fluids, structural mechanics & acoustcs research areas
With its excellent test facilities, ARL Penn State has traditionally focused on experimental fluid dynamics, where fundamental and exploratory research is conducted into the physical phenomena governing boundary layer flows, cavitation, flow control, and the hydrodynamics of marine vehicles. To enhance this research, ARL Penn State has developed unique state-of-the-art facilities, instrumentation, and a methodology for the experimental study of fluid dynamic phenomena.
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ARL's state-of-the-art facilities include:
The Garfield Thomas Water Tunnel refers both to the name of the largest water tunnel and to the building that houses most of these test facilities. The tunnel was built in 1949 under provisions of the U.S. Navy and has served as a Naval hydrodynamics facility for torpedoes.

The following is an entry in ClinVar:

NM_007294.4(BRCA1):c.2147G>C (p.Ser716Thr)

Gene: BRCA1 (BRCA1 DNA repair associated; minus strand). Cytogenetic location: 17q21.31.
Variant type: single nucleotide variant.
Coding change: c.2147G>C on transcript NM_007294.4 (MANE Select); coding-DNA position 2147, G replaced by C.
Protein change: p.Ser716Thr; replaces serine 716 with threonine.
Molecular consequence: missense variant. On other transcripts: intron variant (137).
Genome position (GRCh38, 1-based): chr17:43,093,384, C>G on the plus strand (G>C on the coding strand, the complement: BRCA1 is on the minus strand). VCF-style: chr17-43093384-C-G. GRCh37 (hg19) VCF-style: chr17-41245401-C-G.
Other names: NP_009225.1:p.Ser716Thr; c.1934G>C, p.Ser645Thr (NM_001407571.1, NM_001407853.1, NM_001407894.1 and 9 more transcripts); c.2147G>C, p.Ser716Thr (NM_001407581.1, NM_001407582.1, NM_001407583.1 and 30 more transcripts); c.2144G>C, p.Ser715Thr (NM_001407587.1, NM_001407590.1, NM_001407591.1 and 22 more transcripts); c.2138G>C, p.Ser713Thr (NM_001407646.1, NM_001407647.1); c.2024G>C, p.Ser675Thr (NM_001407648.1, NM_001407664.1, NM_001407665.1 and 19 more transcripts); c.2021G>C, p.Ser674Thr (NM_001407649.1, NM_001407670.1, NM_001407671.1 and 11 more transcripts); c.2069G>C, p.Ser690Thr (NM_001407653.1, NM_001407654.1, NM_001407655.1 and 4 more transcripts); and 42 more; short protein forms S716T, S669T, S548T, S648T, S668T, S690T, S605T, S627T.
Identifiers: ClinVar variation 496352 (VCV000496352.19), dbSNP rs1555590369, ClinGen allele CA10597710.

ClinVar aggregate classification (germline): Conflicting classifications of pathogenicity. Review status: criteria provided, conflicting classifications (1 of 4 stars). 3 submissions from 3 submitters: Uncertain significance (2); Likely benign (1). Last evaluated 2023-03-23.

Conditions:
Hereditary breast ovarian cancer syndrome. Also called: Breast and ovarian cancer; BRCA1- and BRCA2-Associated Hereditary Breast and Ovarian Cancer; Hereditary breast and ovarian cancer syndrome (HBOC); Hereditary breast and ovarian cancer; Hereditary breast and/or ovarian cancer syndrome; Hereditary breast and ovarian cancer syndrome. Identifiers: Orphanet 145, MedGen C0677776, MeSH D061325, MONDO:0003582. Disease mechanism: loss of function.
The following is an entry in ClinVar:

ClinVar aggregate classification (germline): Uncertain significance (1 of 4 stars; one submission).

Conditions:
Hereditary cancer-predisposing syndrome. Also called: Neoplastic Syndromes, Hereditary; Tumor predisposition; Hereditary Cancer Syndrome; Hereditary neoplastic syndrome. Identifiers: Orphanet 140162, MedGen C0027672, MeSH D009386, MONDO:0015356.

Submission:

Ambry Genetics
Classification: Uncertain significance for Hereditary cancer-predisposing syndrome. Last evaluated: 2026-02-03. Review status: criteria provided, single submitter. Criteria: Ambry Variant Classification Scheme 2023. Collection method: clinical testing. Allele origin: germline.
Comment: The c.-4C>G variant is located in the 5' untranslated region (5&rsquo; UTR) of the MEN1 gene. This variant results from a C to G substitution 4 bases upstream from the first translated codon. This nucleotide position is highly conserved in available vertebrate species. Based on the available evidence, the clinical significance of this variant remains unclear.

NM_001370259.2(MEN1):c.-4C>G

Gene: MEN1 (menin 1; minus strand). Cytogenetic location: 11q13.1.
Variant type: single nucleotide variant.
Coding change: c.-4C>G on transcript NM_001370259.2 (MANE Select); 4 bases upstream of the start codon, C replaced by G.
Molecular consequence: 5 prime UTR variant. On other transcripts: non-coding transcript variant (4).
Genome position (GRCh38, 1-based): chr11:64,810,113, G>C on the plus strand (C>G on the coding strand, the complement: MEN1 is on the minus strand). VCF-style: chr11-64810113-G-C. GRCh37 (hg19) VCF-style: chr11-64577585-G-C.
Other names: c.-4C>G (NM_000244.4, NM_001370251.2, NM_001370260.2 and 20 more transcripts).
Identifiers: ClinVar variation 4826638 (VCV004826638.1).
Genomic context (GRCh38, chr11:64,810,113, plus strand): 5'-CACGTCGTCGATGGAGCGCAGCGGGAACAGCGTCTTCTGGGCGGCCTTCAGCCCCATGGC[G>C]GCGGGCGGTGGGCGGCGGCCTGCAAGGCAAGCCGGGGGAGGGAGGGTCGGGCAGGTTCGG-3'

In conjunction with research in experimental fluid dynamics, ARL Penn State works to develop a technology base for the design and analysis of marine vehicles integrated with their control systems and propulsors. This technology is applied in the development and demonstration of advanced concepts, with a focus on propulsor and turbomachinery design. This design work concurrently incorporates technology developed in other research areas at ARL Penn State-namely, flow and structural acoustics, computational mechanics, materials science, and manufacturing science.